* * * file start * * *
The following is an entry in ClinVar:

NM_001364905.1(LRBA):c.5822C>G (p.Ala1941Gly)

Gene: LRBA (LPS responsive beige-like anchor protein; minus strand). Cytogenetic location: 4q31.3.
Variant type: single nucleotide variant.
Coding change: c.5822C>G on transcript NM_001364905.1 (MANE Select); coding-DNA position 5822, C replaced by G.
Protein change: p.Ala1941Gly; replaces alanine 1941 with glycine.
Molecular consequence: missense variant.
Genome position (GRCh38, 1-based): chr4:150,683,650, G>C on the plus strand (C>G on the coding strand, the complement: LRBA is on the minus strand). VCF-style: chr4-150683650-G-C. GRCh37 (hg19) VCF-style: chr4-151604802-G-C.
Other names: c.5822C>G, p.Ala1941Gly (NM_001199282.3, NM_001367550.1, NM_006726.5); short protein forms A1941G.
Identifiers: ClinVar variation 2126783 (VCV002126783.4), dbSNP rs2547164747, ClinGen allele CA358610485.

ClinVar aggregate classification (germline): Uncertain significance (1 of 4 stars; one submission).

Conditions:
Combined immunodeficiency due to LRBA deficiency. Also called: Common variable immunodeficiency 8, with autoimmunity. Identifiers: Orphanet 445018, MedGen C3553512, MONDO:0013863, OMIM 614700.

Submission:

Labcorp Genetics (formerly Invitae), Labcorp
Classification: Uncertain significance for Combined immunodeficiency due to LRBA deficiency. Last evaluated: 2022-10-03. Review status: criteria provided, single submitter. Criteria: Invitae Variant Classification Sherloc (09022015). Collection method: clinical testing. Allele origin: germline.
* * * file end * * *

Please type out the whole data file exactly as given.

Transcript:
The following is an entry in ClinVar:

NM_001364905.1(LRBA):c.5822C>G (p.Ala1941Gly)

Gene: LRBA (LPS responsive beige-like anchor protein; minus strand). Cytogenetic location: 4q31.3.
Variant type: single nucleotide variant.
Coding change: c.5822C>G on transcript NM_001364905.1 (MANE Select); coding-DNA position 5822, C replaced by G.
Protein change: p.Ala1941Gly; replaces alanine 1941 with glycine.
Molecular consequence: missense variant.
Genome position (GRCh38, 1-based): chr4:150,683,650, G>C on the plus strand (C>G on the coding strand, the complement: LRBA is on the minus strand). VCF-style: chr4-150683650-G-C. GRCh37 (hg19) VCF-style: chr4-151604802-G-C.
Other names: c.5822C>G, p.Ala1941Gly (NM_001199282.3, NM_001367550.1, NM_006726.5); short protein forms A1941G.
Identifiers: ClinVar variation 2126783 (VCV002126783.4), dbSNP rs2547164747, ClinGen allele CA358610485.

ClinVar aggregate classification (germline): Uncertain significance (1 of 4 stars; one submission).

Conditions:
Combined immunodeficiency due to LRBA deficiency. Also called: Common variable immunodeficiency 8, with autoimmunity. Identifiers: Orphanet 445018, MedGen C3553512, MONDO:0013863, OMIM 614700.

Submission:

Labcorp Genetics (formerly Invitae), Labcorp
Classification: Uncertain significance for Combined immunodeficiency due to LRBA deficiency. Last evaluated: 2022-10-03. Review status: criteria provided, single submitter. Criteria: Invitae Variant Classification Sherloc (09022015). Collection method: clinical testing. Allele origin: germline.